On a broader, cultural note I resonate with Zambian music, traditional drumming and more music specific to different tribes, as well as worship songs, the rhythms and the syncopation of the music really influence my movement in language. And I think there’s an intersection with the German side by that directness.
On a similar note, you’ve mentioned finding inspiration from writers and film directors who articulate that kind of specific details of the human psyche. Could you share any literary or cinematic influences that have left a lasting impact on your creative process?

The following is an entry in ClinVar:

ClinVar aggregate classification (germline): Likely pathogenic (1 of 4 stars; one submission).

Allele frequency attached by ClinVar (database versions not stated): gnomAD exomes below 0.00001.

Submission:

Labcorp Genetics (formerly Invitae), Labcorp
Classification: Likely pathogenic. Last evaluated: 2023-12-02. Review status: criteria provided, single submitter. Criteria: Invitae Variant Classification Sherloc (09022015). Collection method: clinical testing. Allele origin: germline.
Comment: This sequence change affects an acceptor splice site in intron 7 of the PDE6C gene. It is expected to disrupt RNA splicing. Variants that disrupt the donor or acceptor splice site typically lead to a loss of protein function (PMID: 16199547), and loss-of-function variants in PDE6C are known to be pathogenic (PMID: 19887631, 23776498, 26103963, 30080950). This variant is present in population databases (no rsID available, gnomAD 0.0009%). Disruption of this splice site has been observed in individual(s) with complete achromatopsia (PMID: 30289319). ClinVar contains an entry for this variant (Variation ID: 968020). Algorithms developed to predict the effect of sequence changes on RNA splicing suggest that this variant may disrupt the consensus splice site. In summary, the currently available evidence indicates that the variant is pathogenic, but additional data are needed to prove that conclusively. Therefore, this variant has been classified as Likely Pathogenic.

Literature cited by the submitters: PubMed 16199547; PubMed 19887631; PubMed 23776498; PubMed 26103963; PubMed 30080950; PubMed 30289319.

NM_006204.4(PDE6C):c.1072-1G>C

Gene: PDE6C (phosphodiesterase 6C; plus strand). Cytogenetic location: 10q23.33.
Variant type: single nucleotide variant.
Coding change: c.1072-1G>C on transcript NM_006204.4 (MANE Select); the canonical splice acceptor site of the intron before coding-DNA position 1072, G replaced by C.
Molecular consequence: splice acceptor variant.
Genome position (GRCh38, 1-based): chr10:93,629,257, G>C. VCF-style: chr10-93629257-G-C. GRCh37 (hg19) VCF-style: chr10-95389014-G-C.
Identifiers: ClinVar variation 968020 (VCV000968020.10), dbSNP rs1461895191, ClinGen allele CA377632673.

I would definitely say Toni Morrison’s Beloved which has influenced a lot of my work. It’s an incredible novel. And there’s also the recognition it already has. For me, it’s the most intensely detailed articulation of grief and vengeance I’ve ever read, I want my work to also give justice to these experiences. In that sense, my work comes from wanting to contribute to the representation and archiving of the experiences of black women.
Your performance includes work by various choreographers, and I would like to know how collaborating with different artists impacts your own artistic development and any kind of memorable experiences.